The ALJ's last reason for finding plaintiff to be not credible ---to wit, that plaintiff's daily activities are inconsistent with her allegations --- is neither clear nor convincing. Although the ALJ does not specify this, it appears that he finds plaintiff's testimony that she has knee and right thumb pain and can only lift 10 pounds, walk for one block, and sit for one hour at a time to be inconsistent her testimony that she does light housework, attends church services, and enjoys "listening to music and planting."*fn2 (A.R. 15.) Critically, however, the ALJ fails to discuss the manner in which plaintiff performs some of these activities. For example, plaintiff indicated, in both her testimony and daily activities questionnaire, that she receives help when performing activities such as cleaning and shopping. Plaintiff also indicated in her questionnaire that, as a result of her limitations, she cannot vaccumm, mop, or lift heavy laundry and groceries. She also stated that her activities have "slowed down" as a result of her various limitations.

Accordingly, contrary to the ALJ's finding, plaintiff's daily activities do not appear to contradict her asserted limitations. Moreover, and significantly, the ALJ fails to explain how plaintiff's minimal daily activities and household chores translate into the ability to perform sustained work. See Fair, 885 F.2d at 602 (noting that "many home activities are not easily transferable to what may be the more grueling environment of the workplace"); see also Vertigan v. Halter, 260 F.3d 1044, 1050 (9th Cir. 2001)(noting that "the mere fact that a plaintiff has carried on certain daily activities, such as grocery shopping, driving a car, or limited walking for exercises, does not in any way detract from [plaintiff's] credibility as to her overall disability"). Accordingly, the ALJ's last reason for rejecting plaintiff's testimony regarding her limitations in her right hand is neither clear nor convincing.*fn3

Accordingly, for the aforementioned reasons the ALJ failed to give clear and convincing reasons, as required, for finding plaintiff to be not credible. This constitutes error.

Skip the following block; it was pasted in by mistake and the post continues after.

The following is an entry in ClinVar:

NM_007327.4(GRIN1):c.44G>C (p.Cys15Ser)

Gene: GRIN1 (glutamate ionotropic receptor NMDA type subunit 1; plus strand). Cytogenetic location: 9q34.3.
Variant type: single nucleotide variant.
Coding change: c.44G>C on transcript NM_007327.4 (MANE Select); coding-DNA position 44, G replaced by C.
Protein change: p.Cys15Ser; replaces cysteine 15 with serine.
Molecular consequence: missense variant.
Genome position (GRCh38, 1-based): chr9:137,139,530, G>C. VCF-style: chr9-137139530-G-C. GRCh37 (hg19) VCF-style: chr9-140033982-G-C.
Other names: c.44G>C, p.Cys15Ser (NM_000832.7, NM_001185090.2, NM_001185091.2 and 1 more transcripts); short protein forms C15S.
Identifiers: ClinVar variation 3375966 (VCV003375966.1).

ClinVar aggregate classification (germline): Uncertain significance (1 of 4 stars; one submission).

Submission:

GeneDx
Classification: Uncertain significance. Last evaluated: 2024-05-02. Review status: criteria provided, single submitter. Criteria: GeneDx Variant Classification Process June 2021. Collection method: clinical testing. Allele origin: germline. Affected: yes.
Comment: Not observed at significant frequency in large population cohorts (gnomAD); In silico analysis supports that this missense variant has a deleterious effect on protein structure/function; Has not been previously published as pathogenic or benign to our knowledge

II. Remand Is Required.

The decision whether to remand for further proceedings or order an immediate award of benefits is within the district court's discretion. Harman v. Apfel, 211 F.3d 1172, 1175-78 (9th Cir. 2000). Where no useful purpose would be served by further administrative proceedings, or where the record has been fully developed, it is appropriate to exercise this discretion to direct an immediate award of benefits. Id. at 1179 ("[T]he decision of whether to remand for further proceedings turns upon the likely utility of such proceedings."). However, where there are outstanding issues that must be resolved before a determination of disability can be made, and it is not clear from the record that the ALJ would be required to find the claimant disabled if all the evidence were properly evaluated, remand is appropriate. Id. at 1179-81.

Remand is the appropriate remedy to allow the ALJ the opportunity to remedy the above-mentioned deficiencies and errors. See, e.g., Benecke v. Barnhart, 379 F.3d 587, 593 (9th Cir. 2004)(remand for further proceedings is appropriate if enhancement of the record would be useful); McAllister v. Sullivan, 888 F.2d 599, 603 (9th Cir. 1989) (remand appropriate to remedy defects in the record).*fn4 On remand, the ALJ must revisit plaintiff's testimony regarding her limitation to occasional gross handling and must either credit plaintiff's testimony or give clear and convincing reasons why plaintiff's testimony is not credible. After so doing, the ALJ may need to reassess plaintiff's RFC, in which case, testimony from a vocational expert likely will be needed to determine what work, if any, plaintiff can perform.

CONCLUSION

Accordingly, for the reasons stated above, IT IS ORDERED that the decision of the Commissioner is REVERSED, and this case is REMANDED for further proceedings consistent with this Memorandum Opinion and Order.

IT IS FURTHER ORDERED that the Clerk of the Court shall serve copies of this Memorandum Opinion and Order and the Judgment on counsel for plaintiff and for defendant.

LET JUDGMENT BE ENTERED ACCORDINGLY.